Visibility data shows why Romanian and Bulgarian hauliers are devastated to miss out on Schengen

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Last week, European Union interior ministers voted to agree to Croatia's accession to the Schengen zone. However, applications from Romania and Bulgaria were not accepted, much to the frustration of both nations. The news will dismay the haulage industries from the latter two countries in particular, who have been strongly campaigning for Schengen access for some time.

Visibility data shows why Romanian and Bulgarian hauliers are devastated to miss out on Schengen
Photo: MrSilesian, CC BY-SA 4.0, via Wikimedia Commons

Back in October of this year, APTE 2002, a major Romanian road transport has association, urged for “relentless” lobbying to facilitate Romania’s accession to the border-free Schengen Area.

The organisation said that road transport firms based in Romania are losing anything between 18%-22% of their turnover due to border delays with Schengen neighbours Hungary.

Discordia, one of Bulgaria’s largest and most high profile road transport companies, has also spoken out in favour of Bulgaria’s accession to Schengen.

“Bulgaria and Romania are Schengen ready. Not from yesterday, long time ago. This is the only solution. We highly appreciate MEP Andrey Novakov’s initiative for legislative change to reduce queues at border crossings across Europe as well as his proposal – a truck to be checked within one minute at any border between European countries,” said Dimitar Sekulov, Director of Discordia’s International Trucking Division, speaking to Trans.INFO last month.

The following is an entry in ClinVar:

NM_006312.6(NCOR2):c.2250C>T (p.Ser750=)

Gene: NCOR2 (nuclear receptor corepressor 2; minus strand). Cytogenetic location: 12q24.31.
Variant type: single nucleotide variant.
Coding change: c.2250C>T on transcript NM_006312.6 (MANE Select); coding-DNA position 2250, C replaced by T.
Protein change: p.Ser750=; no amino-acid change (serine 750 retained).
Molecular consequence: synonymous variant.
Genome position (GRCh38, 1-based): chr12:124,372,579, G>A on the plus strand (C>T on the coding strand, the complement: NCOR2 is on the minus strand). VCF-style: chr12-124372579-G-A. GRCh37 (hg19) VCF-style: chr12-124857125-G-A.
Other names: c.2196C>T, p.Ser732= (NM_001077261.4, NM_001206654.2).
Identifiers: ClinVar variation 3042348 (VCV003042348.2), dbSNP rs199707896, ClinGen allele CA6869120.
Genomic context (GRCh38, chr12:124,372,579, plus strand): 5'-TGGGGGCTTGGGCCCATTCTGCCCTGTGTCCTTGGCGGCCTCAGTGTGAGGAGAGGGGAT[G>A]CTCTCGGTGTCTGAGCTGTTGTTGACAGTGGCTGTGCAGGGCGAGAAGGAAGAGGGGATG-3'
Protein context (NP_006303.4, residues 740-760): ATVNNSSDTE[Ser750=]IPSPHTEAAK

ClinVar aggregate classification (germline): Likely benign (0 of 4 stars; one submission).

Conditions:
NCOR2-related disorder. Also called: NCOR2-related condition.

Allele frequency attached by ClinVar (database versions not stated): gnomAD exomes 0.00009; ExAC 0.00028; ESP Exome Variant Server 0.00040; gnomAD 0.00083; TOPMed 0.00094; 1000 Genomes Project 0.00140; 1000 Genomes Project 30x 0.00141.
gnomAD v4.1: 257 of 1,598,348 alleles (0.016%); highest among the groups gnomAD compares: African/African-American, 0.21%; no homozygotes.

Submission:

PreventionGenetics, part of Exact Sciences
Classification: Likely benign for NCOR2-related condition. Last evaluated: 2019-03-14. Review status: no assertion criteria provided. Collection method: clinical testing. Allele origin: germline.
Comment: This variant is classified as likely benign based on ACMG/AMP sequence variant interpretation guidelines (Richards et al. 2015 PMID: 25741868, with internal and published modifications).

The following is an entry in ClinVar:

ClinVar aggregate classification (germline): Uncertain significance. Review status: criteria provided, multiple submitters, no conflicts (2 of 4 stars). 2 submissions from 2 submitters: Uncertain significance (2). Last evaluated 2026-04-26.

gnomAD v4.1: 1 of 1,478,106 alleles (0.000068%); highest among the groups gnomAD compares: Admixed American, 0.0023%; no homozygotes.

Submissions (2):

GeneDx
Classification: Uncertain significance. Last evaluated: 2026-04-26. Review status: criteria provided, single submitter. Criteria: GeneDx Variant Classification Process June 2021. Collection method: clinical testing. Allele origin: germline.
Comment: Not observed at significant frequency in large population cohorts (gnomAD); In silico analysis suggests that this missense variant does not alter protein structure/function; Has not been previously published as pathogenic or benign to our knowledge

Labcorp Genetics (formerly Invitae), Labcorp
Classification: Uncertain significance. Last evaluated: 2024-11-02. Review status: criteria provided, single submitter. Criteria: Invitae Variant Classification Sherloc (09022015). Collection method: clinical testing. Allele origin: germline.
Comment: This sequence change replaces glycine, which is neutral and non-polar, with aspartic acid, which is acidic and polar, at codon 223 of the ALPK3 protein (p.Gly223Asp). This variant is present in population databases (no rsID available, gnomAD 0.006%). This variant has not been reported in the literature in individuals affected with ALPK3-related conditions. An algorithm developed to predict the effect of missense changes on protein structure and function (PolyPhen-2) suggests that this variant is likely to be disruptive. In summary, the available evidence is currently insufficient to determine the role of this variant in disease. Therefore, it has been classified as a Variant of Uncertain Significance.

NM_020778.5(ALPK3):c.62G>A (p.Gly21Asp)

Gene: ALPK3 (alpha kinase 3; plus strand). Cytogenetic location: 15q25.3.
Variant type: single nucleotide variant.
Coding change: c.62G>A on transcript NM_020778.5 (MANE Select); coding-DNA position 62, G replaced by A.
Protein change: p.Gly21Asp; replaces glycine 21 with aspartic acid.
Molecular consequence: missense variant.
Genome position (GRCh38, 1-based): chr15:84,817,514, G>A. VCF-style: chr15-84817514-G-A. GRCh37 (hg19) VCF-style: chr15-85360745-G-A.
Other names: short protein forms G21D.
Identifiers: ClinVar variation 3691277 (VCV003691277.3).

In addition to this, lorry drivers working for Bulgarian and Romanian countries appear just as keen for their countries to become part of the Schengen area.

In June of this year, one Romanian truck driver reached out to Trans.INFO to plead for reporting of the lorry queues at the Romania-Bulgaria border.

“Every day, at the border Calafat-Vidin,from Romania to Bulgaria and Bulgaria to Romania, the row if trucks is constantly from 7km to 24km. We are breaching our legal working hours, we are forced to drive without a card so we can keep a pause on our tacho. We need 4 days for a trip from Greece to Germany. This is unacceptable,” the driver told Trans.INFO.

Given the widespread reports of issues at Schengen borders, we reached out to supply chain visibility provider FourKites to see to what their data says about the extent of the problem.

FourKites says it has seen “a consistent impact to on-time performance for shipments traveling across the Schengen Zone boundaries through 2022 so far.”

As the tables below show, for over-the-road shipments traveling across country borders, shipments crossing the Schengen Zone had a higher percentage of delays as well as a lower average transit speed.

As of Q3 2022, shipments crossing the Schengen Zone boundary were delayed 37% of the time, says the supply chain visibility provider.

FourKites adds that for shipments remaining outside the Schengen Zone, or shipments traveling between Schengen Zone countries, shipments were delayed only 24% of the time.

FourKites also saw a similar difference with average shipment transit speeds, with shipments crossing the Schengen Zone boundary traveling at 3.9 miles per hours on average in Q3 2022, compared with 4.4 miles per hour for shipments that did not cross the boundary.

Photo: MrSilesian, CC BY-SA 4.0, via Wikimedia Commons

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